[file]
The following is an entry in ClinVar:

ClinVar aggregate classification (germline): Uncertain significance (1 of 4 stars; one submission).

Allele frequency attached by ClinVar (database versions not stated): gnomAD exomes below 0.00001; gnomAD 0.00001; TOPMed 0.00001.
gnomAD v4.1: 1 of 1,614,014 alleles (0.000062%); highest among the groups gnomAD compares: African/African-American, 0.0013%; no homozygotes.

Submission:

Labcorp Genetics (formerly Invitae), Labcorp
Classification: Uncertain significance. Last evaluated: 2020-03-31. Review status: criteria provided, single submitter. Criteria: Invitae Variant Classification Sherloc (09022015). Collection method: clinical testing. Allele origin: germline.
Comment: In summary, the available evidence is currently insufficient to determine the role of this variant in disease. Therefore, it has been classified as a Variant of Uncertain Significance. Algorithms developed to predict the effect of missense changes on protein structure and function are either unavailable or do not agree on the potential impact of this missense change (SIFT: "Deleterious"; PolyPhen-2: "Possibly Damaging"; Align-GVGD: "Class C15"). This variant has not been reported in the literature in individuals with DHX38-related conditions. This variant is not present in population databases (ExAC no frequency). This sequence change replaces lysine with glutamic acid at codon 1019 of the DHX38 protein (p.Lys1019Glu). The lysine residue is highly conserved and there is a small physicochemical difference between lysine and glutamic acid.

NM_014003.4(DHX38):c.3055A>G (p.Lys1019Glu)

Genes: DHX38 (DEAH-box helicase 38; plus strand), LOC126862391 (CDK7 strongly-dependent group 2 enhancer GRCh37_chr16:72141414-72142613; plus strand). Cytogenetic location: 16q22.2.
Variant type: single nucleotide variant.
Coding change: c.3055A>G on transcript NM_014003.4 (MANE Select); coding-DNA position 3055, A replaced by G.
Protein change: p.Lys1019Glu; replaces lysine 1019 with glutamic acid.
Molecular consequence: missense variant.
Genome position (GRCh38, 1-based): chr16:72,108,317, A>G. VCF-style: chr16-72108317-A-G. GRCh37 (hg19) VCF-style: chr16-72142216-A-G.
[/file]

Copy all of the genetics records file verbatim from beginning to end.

The following is an entry in ClinVar:

ClinVar aggregate classification (germline): Uncertain significance (1 of 4 stars; one submission).

Allele frequency attached by ClinVar (database versions not stated): gnomAD exomes below 0.00001; gnomAD 0.00001; TOPMed 0.00001.
gnomAD v4.1: 1 of 1,614,014 alleles (0.000062%); highest among the groups gnomAD compares: African/African-American, 0.0013%; no homozygotes.

Submission:

Labcorp Genetics (formerly Invitae), Labcorp
Classification: Uncertain significance. Last evaluated: 2020-03-31. Review status: criteria provided, single submitter. Criteria: Invitae Variant Classification Sherloc (09022015). Collection method: clinical testing. Allele origin: germline.
Comment: In summary, the available evidence is currently insufficient to determine the role of this variant in disease. Therefore, it has been classified as a Variant of Uncertain Significance. Algorithms developed to predict the effect of missense changes on protein structure and function are either unavailable or do not agree on the potential impact of this missense change (SIFT: "Deleterious"; PolyPhen-2: "Possibly Damaging"; Align-GVGD: "Class C15"). This variant has not been reported in the literature in individuals with DHX38-related conditions. This variant is not present in population databases (ExAC no frequency). This sequence change replaces lysine with glutamic acid at codon 1019 of the DHX38 protein (p.Lys1019Glu). The lysine residue is highly conserved and there is a small physicochemical difference between lysine and glutamic acid.

NM_014003.4(DHX38):c.3055A>G (p.Lys1019Glu)

Genes: DHX38 (DEAH-box helicase 38; plus strand), LOC126862391 (CDK7 strongly-dependent group 2 enhancer GRCh37_chr16:72141414-72142613; plus strand). Cytogenetic location: 16q22.2.
Variant type: single nucleotide variant.
Coding change: c.3055A>G on transcript NM_014003.4 (MANE Select); coding-DNA position 3055, A replaced by G.
Protein change: p.Lys1019Glu; replaces lysine 1019 with glutamic acid.
Molecular consequence: missense variant.
Genome position (GRCh38, 1-based): chr16:72,108,317, A>G. VCF-style: chr16-72108317-A-G. GRCh37 (hg19) VCF-style: chr16-72142216-A-G.